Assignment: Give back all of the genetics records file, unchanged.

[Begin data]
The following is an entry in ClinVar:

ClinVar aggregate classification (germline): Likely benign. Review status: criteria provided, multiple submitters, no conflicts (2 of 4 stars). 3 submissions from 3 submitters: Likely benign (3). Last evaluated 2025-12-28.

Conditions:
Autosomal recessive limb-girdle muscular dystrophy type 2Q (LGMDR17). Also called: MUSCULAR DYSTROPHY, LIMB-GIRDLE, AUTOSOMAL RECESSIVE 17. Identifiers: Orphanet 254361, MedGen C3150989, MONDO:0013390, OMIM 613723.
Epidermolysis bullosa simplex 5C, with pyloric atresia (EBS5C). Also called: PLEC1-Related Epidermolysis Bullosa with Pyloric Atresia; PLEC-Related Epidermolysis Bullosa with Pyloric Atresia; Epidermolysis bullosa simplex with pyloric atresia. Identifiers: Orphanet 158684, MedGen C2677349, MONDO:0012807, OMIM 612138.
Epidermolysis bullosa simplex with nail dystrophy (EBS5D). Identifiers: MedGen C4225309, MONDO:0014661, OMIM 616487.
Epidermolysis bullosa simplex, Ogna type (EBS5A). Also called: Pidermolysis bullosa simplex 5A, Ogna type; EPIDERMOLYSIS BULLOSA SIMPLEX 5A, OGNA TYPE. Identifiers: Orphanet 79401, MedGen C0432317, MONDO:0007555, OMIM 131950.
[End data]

The following is an entry in ClinVar:

ClinVar aggregate classification (germline): Likely benign. Review status: criteria provided, multiple submitters, no conflicts (2 of 4 stars). 3 submissions from 3 submitters: Likely benign (3). Last evaluated 2025-12-28.

Conditions:
Autosomal recessive limb-girdle muscular dystrophy type 2Q (LGMDR17). Also called: MUSCULAR DYSTROPHY, LIMB-GIRDLE, AUTOSOMAL RECESSIVE 17. Identifiers: Orphanet 254361, MedGen C3150989, MONDO:0013390, OMIM 613723.
Epidermolysis bullosa simplex 5C, with pyloric atresia (EBS5C). Also called: PLEC1-Related Epidermolysis Bullosa with Pyloric Atresia; PLEC-Related Epidermolysis Bullosa with Pyloric Atresia; Epidermolysis bullosa simplex with pyloric atresia. Identifiers: Orphanet 158684, MedGen C2677349, MONDO:0012807, OMIM 612138.
Epidermolysis bullosa simplex with nail dystrophy (EBS5D). Identifiers: MedGen C4225309, MONDO:0014661, OMIM 616487.
Epidermolysis bullosa simplex, Ogna type (EBS5A). Also called: Pidermolysis bullosa simplex 5A, Ogna type; EPIDERMOLYSIS BULLOSA SIMPLEX 5A, OGNA TYPE. Identifiers: Orphanet 79401, MedGen C0432317, MONDO:0007555, OMIM 131950.